Mobility

Wheelchairs

People with mobility issues are confined to distant village huts, hidden away back streets, and empty rooms in nondescript houses. They live invisible lives, alone and lonely, unable to contribute to society, their church, their school, or their community.

The Malawi Project has tackled the problem head-on and worked to alleviate the suffering. The loss to their communities, families and themselves cost everyone. The Project has tried, when possible, to focus mobility assistance in ways that will allow the recipient to live a more normal and productive life.

All-Terrain Wheelchairs

ELIZA MILANZI

Malawi struggles with a critical need for mobility devices. Intense poverty, a cash-starved government, and an overwhelmed medical system highlight a system unable to supply the needs of more than a very, small percentage of its population. Malawi is primarily a rural society, where most of the population travels from place to place by walking along dirt paths. Few buildings are wheelchair accessible, and even fewer village huts have doors large enough for a wheelchair to enter.

As part of its medical outreach, members of the Malawi Project sent the first wheelchairs to the country in 1997. This marked the beginning of a program that would expand over the years, ultimately reaching people nationwide. 

In 2001, a joint program was begun between the MalawiProject and Free Wheelchair Mission based in Irvine, California. Asa result, entire shipping containers of wheelchairs started flowing to Malawi,with distribution soon reaching all three regions of the country. Over the nextfifteen-years over 4,500 all-terrain wheelchairs were distributed. Thesewheelchairs were built with large bicycle tires for ease of movement and repair.This design allowed easier navigation over the rough terrain of rural,mountainous Malawi.

Hand-Propelled Mobility Units

Chemwemwe Chelewani

In the fall of 2015, members of the Malawi Project were introduced to Bob and Arla Gabrielse. They direct the efforts of one of 29 Mobility Worldwide production facilities focused on the construction and distribution of hand-peddled mobility units. Their plant in Demotte, Indiana is Mobility Ministries. In early 2016 the first 200 hand-propelled mobility units were on their way to Malawi. The need for mobility assistance is obvious as accidents, cerebral malaria, the lingering effects of generations of polio, as well as an inadequate medical system have left thousands with no hope of adequate movement. Combine the overwhelming need with a lack of funds to purchase mobility transportation, and the result is long term isolation and unproductive life. For a mobility-impaired population listed at 418,669 in 2018, these units offered hope for living a productive and independent life.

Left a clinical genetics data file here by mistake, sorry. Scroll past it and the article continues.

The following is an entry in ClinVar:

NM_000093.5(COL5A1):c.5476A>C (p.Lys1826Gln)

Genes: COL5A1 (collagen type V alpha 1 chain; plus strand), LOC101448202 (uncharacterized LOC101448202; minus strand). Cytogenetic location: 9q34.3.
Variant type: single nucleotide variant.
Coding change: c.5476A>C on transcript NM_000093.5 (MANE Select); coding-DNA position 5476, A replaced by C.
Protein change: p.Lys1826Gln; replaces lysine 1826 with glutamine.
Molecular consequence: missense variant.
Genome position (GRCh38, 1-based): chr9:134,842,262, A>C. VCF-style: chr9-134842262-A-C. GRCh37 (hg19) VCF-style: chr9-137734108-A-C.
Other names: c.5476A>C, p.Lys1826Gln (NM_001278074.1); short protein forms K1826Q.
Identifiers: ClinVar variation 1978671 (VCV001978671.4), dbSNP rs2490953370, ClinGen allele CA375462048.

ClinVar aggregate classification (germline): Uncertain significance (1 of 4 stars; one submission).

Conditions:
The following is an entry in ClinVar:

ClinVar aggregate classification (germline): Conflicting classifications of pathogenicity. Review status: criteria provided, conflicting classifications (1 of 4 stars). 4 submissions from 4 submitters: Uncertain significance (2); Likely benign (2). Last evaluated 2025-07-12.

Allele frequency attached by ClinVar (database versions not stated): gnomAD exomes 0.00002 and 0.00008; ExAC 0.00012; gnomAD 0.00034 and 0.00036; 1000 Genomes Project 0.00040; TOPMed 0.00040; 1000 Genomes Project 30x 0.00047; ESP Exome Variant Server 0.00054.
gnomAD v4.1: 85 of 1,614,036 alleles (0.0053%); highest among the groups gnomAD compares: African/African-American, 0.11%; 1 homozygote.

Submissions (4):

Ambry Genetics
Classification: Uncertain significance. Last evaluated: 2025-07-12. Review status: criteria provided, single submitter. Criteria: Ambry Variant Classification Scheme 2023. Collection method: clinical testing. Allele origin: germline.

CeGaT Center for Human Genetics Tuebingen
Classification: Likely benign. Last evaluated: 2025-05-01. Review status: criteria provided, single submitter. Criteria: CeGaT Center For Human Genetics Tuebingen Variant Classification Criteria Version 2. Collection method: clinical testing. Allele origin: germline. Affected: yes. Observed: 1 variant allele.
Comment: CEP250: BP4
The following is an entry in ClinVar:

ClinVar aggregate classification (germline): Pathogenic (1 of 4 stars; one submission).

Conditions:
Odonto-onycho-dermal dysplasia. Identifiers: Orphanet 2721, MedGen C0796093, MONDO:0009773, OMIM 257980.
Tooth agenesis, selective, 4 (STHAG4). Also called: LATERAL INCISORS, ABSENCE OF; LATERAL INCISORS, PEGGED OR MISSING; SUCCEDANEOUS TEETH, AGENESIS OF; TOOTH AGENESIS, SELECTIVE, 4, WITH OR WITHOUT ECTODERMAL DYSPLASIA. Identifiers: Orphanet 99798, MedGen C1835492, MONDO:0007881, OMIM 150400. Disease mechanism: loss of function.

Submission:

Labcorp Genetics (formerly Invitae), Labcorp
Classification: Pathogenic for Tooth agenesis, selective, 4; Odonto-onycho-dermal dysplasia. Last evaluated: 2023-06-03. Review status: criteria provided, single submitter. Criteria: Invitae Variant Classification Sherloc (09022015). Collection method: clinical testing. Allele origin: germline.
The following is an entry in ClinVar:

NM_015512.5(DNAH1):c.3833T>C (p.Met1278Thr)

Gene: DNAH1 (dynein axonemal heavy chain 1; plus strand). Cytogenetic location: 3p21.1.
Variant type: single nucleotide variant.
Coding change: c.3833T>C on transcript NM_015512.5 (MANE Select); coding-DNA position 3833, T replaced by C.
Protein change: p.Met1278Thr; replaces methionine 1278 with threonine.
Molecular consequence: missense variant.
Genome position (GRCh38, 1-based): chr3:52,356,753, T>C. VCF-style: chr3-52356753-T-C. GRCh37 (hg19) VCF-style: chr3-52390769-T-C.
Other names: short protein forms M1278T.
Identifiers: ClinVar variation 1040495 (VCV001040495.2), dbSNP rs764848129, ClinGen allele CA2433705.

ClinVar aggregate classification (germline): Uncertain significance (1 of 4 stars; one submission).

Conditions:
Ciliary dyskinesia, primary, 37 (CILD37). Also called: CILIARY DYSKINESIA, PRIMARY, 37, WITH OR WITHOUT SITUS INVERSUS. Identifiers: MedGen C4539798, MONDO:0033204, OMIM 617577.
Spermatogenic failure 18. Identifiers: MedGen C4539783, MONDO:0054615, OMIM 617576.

Smith Kenamu

The program grew quickly as Mobility Ministries turned a major focus toward helping the people of Malawi. In late 2019 the Mobility Worldwide plant in Holland, Michigan joined the Demotte plant by supplying units specifically for children, and by early 2020 over 1,300 units had been shipped by the two plants. Along with a large number of canes and walkers, the effort to confront the mobility needs of Malawi is a major program for the U.S. based Malawi Project, and its Malawi sister organization, Action for Progress.

Mobility Stories

  • MOBILITY OFFERS AID TO THE FAR REACHES OF THE NATION

    MOBILITY OFFERS AID TO THE FAR REACHES OF THE NATION

    Northern Malawi … Isaac Gondwe, at the age of 72, suffers from an extreme case of diabetes. He was born in 1952 and currently lives in Luangwa village in the district of Rumphi. While it is far away from the Action for Progress distribution center in Lilongwe, the long arm of mobility distribution reaches every…